The 1970s saw a surge of growth in the popularity of manga, Japanese comic books and graphic novels, many of which were later animated. The work of Osamu Tezuka drew particular attention: he has been called a "legend"and the "god of manga". His work—and that of other pioneers in the field—inspired characteristics and genres that remain fundamental elements of anime today. The giant robot genre (known as "mecha" outside Japan), for instance, took shape under Tezuka, developed into the Super Robot genre under Go Nagai and others, and was revolutionized at the end of the decade by Yoshiyuki Tomino who developed the Real Robot genre. Robot anime like the Gundam and The Super Dimension Fortress Macross series became instant classics in the 1980s, and the robot genre of anime is still one of the most common in Japan and worldwide today. In the 1980s, anime became more accepted in the mainstream in Japan (although less than manga), and experienced a boom in production. Following a few successful adaptations of anime in overseas markets in the 1980s, anime gained increased acceptance in those markets in the 1990s and even more at the turn of the 21st century. In 2002, Spirited Away, a Studio Ghibli production directed by Hayao Miyazaki won the Golden Bear at the Berlin International Film Festival and in 2003 at the 75th Academy Awards it won the Academy Award for Best Animated Feature.
+Genres
Anime are often classified by target demographic, including childrens' (子供 kodomo), girls' (少女 shōjo), boys' (少年 shōnen) and a diverse range of genres targeting an adult audience. Shoujo and shounen anime sometimes contain elements popular with children of both sexes in an attempt to gain crossover appeal. Adult anime may feature a slower pace or greater plot complexity that younger audiences typically find unappealing, as well as adult themes and situations. A subset of adult anime works featuring pornographic elements are labeled "R18" in Japan, and are internationally known as hentai (originating from pervert (変態 hentai)). By contrast, some anime subgenres incorporate ecchi, sexual themes or undertones without depictions of sexual intercourse, as typified in the comedic or harem genres; due to its popularity among adolescent and adult anime enthusiasts, the inclusion of such elements is considered a form of fan service.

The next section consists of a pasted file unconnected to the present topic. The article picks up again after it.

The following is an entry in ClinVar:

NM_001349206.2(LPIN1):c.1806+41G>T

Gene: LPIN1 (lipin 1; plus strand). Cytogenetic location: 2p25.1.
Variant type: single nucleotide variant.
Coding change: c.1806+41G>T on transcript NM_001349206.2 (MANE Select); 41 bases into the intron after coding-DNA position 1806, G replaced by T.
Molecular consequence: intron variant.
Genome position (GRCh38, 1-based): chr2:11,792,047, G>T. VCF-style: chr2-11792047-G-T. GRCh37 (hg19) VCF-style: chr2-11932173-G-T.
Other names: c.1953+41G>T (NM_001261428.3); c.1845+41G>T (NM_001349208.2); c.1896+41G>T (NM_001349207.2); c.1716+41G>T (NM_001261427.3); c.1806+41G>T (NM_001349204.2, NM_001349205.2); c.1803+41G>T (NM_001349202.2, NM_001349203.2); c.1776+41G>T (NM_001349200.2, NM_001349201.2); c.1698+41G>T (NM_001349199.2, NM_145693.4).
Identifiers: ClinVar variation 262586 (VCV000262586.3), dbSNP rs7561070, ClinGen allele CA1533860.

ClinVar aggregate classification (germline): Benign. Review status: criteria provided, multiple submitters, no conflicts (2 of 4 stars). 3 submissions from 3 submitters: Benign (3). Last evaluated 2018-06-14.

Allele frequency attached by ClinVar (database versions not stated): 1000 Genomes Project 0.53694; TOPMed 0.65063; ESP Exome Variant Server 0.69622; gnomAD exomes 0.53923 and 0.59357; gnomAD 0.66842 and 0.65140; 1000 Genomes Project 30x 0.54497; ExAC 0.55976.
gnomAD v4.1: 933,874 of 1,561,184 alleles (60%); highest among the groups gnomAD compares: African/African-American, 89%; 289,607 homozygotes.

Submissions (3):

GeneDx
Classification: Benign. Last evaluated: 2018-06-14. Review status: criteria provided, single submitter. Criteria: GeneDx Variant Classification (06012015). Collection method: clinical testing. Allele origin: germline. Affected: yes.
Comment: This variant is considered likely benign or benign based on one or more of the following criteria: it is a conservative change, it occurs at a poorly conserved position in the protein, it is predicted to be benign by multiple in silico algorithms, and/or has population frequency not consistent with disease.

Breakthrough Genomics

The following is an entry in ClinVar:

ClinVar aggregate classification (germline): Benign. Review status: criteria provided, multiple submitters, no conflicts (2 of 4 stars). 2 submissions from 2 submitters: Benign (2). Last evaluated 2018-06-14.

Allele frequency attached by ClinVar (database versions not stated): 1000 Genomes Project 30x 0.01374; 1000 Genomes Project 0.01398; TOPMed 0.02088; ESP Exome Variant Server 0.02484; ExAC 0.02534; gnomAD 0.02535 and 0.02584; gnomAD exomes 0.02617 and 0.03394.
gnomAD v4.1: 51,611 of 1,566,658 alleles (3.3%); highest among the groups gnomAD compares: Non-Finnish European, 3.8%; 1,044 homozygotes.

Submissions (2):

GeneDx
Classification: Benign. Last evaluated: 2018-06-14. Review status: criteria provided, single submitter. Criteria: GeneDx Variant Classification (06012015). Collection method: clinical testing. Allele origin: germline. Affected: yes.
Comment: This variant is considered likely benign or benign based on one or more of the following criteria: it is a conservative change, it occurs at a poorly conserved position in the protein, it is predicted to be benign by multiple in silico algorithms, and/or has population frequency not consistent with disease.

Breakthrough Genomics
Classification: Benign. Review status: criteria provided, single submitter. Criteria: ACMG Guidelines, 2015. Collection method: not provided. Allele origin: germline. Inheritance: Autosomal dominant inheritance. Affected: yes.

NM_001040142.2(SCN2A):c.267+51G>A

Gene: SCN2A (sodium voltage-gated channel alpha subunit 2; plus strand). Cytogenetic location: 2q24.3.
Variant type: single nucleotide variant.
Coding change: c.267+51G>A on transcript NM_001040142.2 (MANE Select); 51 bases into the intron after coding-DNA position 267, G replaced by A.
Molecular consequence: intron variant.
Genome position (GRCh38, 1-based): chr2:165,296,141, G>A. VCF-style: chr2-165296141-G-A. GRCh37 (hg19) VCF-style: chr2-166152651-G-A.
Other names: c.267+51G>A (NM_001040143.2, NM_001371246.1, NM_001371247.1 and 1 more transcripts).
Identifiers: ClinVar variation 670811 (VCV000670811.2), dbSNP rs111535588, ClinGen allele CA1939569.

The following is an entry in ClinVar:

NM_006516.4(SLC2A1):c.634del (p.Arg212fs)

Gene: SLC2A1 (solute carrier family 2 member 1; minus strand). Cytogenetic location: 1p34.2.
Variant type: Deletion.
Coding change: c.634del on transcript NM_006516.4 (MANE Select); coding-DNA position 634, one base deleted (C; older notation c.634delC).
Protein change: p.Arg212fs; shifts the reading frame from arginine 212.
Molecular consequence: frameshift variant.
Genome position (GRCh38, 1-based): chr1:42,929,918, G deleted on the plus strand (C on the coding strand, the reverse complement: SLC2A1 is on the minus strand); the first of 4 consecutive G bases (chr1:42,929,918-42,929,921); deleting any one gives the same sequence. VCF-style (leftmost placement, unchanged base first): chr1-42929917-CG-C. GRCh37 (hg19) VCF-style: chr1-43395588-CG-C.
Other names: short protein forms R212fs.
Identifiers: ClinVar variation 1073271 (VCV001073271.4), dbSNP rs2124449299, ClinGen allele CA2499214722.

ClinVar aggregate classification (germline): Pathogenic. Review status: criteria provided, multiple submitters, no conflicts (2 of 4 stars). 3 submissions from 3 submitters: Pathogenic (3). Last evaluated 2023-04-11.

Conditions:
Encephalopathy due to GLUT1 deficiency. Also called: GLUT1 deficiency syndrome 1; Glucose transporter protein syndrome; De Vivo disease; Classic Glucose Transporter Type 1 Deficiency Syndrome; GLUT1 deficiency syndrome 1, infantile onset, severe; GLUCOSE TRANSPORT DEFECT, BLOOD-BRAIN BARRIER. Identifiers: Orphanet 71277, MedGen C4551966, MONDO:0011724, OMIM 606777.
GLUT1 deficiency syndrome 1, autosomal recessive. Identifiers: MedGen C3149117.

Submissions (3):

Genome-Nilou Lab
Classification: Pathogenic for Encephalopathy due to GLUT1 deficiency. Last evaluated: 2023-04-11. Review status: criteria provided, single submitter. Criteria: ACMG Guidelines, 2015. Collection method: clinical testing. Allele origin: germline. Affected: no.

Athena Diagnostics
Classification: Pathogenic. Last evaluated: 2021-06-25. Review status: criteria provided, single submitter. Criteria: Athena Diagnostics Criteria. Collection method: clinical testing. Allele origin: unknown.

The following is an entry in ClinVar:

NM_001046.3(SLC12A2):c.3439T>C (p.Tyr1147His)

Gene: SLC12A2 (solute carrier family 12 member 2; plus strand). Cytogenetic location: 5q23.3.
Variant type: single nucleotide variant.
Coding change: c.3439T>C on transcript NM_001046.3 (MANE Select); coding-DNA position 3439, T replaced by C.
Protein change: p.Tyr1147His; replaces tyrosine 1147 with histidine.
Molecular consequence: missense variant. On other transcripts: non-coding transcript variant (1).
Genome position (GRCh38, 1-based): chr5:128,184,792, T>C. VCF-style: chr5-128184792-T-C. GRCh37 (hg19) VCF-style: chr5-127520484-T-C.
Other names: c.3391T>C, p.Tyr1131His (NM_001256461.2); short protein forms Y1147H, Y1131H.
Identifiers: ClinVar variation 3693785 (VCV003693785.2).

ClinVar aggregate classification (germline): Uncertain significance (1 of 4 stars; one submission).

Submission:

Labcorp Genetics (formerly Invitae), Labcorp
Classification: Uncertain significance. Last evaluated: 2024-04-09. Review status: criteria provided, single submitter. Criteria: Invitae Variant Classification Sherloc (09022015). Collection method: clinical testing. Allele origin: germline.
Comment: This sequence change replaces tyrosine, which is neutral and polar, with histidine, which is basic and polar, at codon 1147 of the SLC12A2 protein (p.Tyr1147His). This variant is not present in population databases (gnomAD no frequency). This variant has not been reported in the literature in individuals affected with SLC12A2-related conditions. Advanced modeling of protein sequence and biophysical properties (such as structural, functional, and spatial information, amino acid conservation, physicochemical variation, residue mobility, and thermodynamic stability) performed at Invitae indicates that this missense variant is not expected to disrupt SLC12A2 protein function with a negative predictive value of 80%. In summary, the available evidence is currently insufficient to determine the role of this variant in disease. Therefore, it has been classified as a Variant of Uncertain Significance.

Anime's genre classification is different from other types of animation and does not lend itself to simple identity. Gilles Poitras compared the labeling Gundam 0080 and its complex depiction of war as a "giant robot" anime akin to simply labeling War and Peace a "war novel".Science fiction is a major anime genre and includes important historical works like Tezuka's Astro Boy and Yokoyama's Tetsujin 28-go. A major subgenre of science fiction is mecha, with the Gundam metaseries being iconic. The diverse fantasy genre includes works based on Asian and Western traditions and folklore; examples include the Japanese feudal fairytale InuYasha, and the depiction of Scandinavian goddesses who move to Japan to maintain a computer called Yggdrasil in Ah! My Goddess. Genre crossing in anime is also prevalent, such as the blend of fantasy and comedy in Dragon Half, and the incorporation of slapstick humor in the crime anime Castle of Cagliostro.Other subgenres found in anime include magical girl, harem, sports, martial arts, literary adaptations, medievalism and war.

Genres have emerged that explore homosexual romances. While originally pornographic in terminology, yaoi (male homosexuality) and yuri (female homosexuality) are broad terms used internationally to describe any focus on the themes or development of romantic homosexual relationships. Prior to 2000, homosexual characters were typically used for comedic effect, but some works portrayed these characters seriously or sympathetically.